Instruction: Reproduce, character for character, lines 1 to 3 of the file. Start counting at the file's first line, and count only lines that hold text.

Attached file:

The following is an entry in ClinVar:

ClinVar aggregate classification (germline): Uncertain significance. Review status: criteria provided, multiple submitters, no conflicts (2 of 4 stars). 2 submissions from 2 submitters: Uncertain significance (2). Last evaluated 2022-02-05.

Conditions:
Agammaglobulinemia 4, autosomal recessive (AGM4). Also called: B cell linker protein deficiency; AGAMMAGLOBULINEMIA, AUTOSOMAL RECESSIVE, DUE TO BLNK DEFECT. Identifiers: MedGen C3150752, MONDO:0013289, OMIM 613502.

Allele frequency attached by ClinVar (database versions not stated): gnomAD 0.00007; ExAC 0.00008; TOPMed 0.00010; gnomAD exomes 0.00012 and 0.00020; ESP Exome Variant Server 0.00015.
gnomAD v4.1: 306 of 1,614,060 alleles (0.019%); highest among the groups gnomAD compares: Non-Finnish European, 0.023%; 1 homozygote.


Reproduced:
The following is an entry in ClinVar:

ClinVar aggregate classification (germline): Uncertain significance. Review status: criteria provided, multiple submitters, no conflicts (2 of 4 stars). 2 submissions from 2 submitters: Uncertain significance (2). Last evaluated 2022-02-05.

Conditions: